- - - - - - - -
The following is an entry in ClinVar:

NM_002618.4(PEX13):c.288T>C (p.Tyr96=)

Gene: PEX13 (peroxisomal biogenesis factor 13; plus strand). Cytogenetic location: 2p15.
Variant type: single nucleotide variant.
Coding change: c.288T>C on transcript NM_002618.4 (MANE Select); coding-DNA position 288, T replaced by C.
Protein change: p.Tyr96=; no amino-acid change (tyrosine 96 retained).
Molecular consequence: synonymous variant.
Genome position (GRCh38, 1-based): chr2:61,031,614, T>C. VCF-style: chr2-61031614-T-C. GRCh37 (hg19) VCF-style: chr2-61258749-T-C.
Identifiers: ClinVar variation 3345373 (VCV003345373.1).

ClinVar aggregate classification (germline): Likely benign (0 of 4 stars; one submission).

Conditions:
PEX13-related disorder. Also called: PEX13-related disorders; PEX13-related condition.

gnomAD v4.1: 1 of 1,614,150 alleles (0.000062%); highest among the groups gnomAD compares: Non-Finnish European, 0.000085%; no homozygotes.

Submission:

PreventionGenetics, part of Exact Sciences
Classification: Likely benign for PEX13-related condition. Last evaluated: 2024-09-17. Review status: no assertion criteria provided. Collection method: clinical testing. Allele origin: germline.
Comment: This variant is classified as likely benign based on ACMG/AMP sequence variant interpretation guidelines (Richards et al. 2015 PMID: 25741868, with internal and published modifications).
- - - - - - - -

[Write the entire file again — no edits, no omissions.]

The following is an entry in ClinVar:

NM_002618.4(PEX13):c.288T>C (p.Tyr96=)

Gene: PEX13 (peroxisomal biogenesis factor 13; plus strand). Cytogenetic location: 2p15.
Variant type: single nucleotide variant.
Coding change: c.288T>C on transcript NM_002618.4 (MANE Select); coding-DNA position 288, T replaced by C.
Protein change: p.Tyr96=; no amino-acid change (tyrosine 96 retained).
Molecular consequence: synonymous variant.
Genome position (GRCh38, 1-based): chr2:61,031,614, T>C. VCF-style: chr2-61031614-T-C. GRCh37 (hg19) VCF-style: chr2-61258749-T-C.
Identifiers: ClinVar variation 3345373 (VCV003345373.1).

ClinVar aggregate classification (germline): Likely benign (0 of 4 stars; one submission).

Conditions:
PEX13-related disorder. Also called: PEX13-related disorders; PEX13-related condition.

gnomAD v4.1: 1 of 1,614,150 alleles (0.000062%); highest among the groups gnomAD compares: Non-Finnish European, 0.000085%; no homozygotes.

Submission:

PreventionGenetics, part of Exact Sciences
Classification: Likely benign for PEX13-related condition. Last evaluated: 2024-09-17. Review status: no assertion criteria provided. Collection method: clinical testing. Allele origin: germline.
Comment: This variant is classified as likely benign based on ACMG/AMP sequence variant interpretation guidelines (Richards et al. 2015 PMID: 25741868, with internal and published modifications).